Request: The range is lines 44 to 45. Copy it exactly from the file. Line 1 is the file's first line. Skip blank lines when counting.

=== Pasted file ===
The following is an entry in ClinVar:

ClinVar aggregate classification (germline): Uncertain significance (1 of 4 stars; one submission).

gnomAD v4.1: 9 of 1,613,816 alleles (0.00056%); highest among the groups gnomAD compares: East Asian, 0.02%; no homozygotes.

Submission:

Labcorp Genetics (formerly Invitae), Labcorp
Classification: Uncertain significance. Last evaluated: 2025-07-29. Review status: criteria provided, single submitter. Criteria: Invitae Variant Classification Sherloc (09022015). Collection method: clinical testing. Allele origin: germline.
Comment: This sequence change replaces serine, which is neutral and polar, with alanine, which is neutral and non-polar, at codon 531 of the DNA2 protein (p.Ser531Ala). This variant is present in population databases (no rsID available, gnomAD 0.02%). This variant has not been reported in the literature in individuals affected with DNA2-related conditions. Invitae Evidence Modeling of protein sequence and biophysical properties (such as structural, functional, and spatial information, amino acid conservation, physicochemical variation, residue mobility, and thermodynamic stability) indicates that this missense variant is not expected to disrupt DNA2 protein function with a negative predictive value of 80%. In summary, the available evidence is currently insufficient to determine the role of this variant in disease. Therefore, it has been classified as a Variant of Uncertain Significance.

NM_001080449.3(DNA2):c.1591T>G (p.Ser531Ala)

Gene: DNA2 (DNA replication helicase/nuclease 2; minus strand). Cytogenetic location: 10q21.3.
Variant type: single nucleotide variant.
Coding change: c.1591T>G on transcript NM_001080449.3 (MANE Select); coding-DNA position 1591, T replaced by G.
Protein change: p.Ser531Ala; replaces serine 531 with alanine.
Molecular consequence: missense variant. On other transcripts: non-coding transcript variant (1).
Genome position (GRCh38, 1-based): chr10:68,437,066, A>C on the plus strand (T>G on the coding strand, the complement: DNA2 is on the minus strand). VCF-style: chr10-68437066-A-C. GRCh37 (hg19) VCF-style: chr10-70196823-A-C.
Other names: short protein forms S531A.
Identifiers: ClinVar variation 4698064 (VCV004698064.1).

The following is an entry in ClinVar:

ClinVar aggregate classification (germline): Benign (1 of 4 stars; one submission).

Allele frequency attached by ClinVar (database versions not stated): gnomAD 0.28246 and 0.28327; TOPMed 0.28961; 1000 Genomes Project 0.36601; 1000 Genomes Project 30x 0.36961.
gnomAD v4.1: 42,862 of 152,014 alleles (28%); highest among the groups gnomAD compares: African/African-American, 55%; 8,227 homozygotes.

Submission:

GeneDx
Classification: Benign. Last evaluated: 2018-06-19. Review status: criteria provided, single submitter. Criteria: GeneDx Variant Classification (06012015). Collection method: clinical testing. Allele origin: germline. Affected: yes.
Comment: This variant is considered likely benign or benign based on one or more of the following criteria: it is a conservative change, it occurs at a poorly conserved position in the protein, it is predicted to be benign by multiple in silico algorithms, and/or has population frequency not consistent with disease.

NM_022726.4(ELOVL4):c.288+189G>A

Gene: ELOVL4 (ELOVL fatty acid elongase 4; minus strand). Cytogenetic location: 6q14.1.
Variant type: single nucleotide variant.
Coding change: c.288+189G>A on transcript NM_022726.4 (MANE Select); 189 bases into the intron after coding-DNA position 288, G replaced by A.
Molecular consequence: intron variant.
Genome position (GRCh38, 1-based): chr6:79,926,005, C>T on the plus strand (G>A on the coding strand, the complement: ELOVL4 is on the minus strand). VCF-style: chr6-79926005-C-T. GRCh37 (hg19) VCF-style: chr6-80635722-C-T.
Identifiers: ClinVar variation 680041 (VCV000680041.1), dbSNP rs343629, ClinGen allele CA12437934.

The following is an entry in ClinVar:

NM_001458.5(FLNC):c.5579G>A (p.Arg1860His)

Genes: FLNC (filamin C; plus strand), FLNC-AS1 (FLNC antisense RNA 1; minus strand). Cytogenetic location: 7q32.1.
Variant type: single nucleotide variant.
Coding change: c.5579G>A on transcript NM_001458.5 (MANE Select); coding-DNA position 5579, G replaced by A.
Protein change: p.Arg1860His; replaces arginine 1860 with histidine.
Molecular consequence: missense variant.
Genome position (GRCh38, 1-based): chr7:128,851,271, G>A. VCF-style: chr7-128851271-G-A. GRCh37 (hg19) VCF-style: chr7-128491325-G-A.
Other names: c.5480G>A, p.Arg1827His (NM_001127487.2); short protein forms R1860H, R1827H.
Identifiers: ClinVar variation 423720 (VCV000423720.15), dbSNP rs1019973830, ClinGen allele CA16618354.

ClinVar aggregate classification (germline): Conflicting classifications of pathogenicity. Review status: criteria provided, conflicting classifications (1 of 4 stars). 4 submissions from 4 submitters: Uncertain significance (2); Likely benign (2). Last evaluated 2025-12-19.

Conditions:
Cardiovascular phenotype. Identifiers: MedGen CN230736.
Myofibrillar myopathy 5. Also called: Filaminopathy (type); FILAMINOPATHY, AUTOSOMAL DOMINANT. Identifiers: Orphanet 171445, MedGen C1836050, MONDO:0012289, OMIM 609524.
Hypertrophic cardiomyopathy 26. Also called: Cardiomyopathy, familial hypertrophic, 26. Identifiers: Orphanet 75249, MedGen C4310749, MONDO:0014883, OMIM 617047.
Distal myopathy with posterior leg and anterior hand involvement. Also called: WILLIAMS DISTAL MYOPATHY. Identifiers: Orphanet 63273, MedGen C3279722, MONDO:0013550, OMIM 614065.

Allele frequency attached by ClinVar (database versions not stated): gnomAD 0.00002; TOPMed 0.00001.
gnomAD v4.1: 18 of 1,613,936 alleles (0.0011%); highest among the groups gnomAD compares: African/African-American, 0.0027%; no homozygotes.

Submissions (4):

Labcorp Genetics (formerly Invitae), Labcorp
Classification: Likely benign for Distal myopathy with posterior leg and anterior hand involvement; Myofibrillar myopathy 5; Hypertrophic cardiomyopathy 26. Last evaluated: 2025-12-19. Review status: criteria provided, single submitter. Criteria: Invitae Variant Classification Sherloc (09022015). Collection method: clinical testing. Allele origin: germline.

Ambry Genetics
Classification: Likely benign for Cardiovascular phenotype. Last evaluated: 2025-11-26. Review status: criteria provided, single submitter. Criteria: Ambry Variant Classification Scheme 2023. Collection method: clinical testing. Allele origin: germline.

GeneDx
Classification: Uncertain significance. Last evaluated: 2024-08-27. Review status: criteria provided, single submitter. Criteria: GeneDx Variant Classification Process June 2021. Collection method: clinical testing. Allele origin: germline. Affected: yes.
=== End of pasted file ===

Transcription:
Cardiovascular phenotype. Identifiers: MedGen CN230736.
Myofibrillar myopathy 5. Also called: Filaminopathy (type); FILAMINOPATHY, AUTOSOMAL DOMINANT. Identifiers: Orphanet 171445, MedGen C1836050, MONDO:0012289, OMIM 609524.